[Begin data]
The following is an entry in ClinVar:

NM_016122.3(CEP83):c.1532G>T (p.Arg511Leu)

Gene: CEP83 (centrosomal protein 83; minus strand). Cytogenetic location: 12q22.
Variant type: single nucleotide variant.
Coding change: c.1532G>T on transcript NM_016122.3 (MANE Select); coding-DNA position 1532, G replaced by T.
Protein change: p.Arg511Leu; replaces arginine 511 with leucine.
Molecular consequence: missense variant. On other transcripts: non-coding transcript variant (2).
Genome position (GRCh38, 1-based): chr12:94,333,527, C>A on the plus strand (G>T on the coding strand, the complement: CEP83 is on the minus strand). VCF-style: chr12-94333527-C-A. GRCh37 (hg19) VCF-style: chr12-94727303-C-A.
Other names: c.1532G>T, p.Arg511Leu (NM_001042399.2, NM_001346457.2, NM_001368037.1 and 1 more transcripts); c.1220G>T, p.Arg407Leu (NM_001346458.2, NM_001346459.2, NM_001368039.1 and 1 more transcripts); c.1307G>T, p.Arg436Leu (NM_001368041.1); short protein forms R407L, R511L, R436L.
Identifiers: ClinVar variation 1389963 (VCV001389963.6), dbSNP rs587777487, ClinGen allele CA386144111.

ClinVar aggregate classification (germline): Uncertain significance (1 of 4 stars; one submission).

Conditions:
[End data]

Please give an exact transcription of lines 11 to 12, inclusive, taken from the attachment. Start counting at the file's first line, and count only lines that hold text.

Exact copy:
ClinVar aggregate classification (germline): Uncertain significance (1 of 4 stars; one submission).

Conditions: